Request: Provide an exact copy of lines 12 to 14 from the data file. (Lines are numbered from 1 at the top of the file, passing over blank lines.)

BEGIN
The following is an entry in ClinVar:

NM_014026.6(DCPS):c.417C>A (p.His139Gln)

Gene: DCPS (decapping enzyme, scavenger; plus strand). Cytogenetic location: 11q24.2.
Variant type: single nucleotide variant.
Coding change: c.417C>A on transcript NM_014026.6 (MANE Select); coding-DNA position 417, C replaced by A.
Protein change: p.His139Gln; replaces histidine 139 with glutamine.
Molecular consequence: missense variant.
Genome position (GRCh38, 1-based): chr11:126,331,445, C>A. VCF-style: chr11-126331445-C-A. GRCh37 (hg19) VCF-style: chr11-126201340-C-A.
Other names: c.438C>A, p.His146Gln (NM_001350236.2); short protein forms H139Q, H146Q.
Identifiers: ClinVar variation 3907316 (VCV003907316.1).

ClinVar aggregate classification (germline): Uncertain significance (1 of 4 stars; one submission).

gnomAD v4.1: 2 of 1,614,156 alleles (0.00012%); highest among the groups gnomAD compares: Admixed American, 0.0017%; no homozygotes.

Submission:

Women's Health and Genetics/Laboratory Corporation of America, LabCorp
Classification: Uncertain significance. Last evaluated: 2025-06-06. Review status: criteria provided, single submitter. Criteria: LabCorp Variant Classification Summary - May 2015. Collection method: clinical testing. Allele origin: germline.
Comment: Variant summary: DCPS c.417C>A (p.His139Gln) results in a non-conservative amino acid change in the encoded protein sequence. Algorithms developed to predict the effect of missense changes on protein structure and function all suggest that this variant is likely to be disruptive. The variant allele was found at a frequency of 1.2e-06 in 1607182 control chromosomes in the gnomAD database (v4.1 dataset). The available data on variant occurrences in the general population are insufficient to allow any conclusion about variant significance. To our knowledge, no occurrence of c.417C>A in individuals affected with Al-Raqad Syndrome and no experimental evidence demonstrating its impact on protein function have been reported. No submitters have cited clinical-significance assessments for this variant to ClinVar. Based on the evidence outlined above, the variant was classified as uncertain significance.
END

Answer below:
gnomAD v4.1: 2 of 1,614,156 alleles (0.00012%); highest among the groups gnomAD compares: Admixed American, 0.0017%; no homozygotes.

Submission:

Women's Health and Genetics/Laboratory Corporation of America, LabCorp